Book Series Aristoteles Latinus, vol. XVII 1.III


De motu animalium

Fragmenta translationis anonymae

P. De Leemans (ed)

  • Pages: 69 p.
  • Size:170 x 255 mm
  • Language(s):Latin, English
  • Publication Year:2011

  • ISBN: 978-2-503-54094-8
  • Hardback
  • Available


"(the author produces) the definitive critical texts of two apparently minor Aristotelian writings in their Medieval Latin version and offers a series of very useful thoughts regarding their context and textual evidence." (J. A. Tellkamp, in: Bryn Mawr Classical Review, 2012.02.45)

"Les deux oeuvres d’Aristote qui sont éditées dans les fascicules XVII 1.III et XVII 2.II-III de l’Aristoteles Latinus ne comptent certainement pas parmi les ouvrages les plus prestigieux du Stagirite, mais grâce à l’extraordinaire érudition de Pieter De Leemans cette édition révèle des aspects fascinants et captivants du travail intellectuel au Moyen Âge [...].
Il est à peine nécessaire d’insister sur l’apport scientifique extraordinaire de ce volume : non seulement Pieter De Leemans rend accessible une nouvelle traduction d’un texte aristotélicien, mais surtout, et cela me paraît capital, il nous permet d’assister à la genèse des textes albertiniens que l’on a l’habitude d’appeler des paraphrases. On voit – visu – et comprend – intellectu – comment le maître de Cologne ne commente pas le texte, mais littéralement tisse un nouveau texte (comme il l’a d’ailleurs très bien expliqué dans le prologue de la Physica). Ce volume nous ouvre donc une fenêtre qui permet d’assister de très près au travail intellectuel concret de Maître Albert."
(Ruedi Imbach dans: Revue des Sciences philosophiques et théologiques 96 (2012), p. 751-755).

"Among the merits of De Leemans' editions, we should note the clarity with which he guides the reader through his large and complex critical introductions. (...) The procedure developed by De Leemans for detecting the remains of the lost version is ingenious and flawless from a philological point of view (...)" (Pietro B. Rossi, in: Aestimatio, 11, 2014, p. 71-88. Reviewed together with De progressu animalium, De motu animalium. Translatio Guillelmi de Moerbeka.)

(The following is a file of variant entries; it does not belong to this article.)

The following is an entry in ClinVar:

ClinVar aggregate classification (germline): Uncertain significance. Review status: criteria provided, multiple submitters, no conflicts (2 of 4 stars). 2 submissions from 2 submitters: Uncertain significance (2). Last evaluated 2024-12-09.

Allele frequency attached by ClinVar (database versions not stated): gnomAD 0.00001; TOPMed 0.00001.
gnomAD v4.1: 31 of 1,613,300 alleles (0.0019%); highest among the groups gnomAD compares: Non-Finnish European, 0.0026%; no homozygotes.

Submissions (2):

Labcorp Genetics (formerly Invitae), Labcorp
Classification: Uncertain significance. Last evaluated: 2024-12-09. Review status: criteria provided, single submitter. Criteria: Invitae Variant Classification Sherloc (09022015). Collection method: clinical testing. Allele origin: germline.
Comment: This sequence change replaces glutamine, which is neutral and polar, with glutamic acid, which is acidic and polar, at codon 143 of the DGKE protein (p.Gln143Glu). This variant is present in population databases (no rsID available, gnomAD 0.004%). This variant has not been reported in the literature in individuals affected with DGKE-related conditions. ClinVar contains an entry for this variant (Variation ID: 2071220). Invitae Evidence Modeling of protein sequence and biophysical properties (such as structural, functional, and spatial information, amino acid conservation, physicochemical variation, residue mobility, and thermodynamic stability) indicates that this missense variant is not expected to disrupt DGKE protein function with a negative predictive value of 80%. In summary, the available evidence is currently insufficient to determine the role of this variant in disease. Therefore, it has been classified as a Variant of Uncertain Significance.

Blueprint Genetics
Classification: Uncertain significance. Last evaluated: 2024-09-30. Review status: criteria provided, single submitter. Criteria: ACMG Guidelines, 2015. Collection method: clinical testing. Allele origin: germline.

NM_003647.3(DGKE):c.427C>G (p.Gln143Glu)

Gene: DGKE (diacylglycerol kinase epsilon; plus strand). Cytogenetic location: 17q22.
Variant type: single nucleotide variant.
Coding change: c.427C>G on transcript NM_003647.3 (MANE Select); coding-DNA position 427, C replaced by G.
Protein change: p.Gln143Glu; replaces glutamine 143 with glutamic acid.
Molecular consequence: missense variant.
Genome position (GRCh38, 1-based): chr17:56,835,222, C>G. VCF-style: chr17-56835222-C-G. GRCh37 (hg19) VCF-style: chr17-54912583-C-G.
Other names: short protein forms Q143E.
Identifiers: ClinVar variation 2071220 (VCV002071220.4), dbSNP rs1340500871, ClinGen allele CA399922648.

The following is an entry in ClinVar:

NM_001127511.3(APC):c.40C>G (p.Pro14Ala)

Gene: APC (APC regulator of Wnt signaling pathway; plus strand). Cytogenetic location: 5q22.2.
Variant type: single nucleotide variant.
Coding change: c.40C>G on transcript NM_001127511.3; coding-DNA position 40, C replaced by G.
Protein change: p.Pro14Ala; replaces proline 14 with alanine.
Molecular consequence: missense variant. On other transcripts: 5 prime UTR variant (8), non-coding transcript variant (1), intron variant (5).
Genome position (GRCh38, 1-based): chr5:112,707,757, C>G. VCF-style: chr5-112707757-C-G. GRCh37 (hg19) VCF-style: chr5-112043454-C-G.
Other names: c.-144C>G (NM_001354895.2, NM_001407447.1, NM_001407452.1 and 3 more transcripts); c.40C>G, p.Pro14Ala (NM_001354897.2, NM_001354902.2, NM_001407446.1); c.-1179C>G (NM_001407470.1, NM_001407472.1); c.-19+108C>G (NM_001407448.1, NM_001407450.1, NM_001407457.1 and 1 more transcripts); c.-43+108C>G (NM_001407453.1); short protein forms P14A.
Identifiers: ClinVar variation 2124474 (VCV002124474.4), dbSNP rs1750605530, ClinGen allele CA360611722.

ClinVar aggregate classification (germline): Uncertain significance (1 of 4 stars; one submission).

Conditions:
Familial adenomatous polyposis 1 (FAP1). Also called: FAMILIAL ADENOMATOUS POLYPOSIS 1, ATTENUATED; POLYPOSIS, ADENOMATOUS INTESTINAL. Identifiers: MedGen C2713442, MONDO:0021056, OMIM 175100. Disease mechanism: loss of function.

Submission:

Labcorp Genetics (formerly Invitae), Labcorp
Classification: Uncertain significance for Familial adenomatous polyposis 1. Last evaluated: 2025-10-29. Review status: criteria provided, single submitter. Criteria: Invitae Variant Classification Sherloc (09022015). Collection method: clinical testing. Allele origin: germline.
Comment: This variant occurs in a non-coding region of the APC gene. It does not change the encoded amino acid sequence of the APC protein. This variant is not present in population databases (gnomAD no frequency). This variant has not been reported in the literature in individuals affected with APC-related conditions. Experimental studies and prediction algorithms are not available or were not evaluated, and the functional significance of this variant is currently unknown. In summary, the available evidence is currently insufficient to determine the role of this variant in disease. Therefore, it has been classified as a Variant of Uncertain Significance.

It was in the translation by William of Moerbeke, made in the early sixties of the thirteenth century, that Aristotle's texts on the movement of animals (De motu animalium) and on the progression of animals (De progressu animalium) were known to medieval readers. They circulated at the University of Paris as a part of Aristotle's Books on Animals (Book XI and XII respectively), but also figured in a collection of short Aristotelian and pseudo-Aristotelian treatises (including the physiological Parva Naturalia).
This volume offers the first critical edition of another translation of De motu animalium which is only known indirectly, through Albert the Great's paraphrase De principiis motus processivi. Albert had based this paraphrase on a translation he had found during his travels "in Campania iuxta Greciam". This translation has since been lost. The edition attempts a reconstruction, based on a comparison of Albert's text to the Greek sources. The discovery of a Greek manuscript that is closely related to the model used by the anonymous translator appears to confirm the hypothesis that the translation was made in Southern Italy.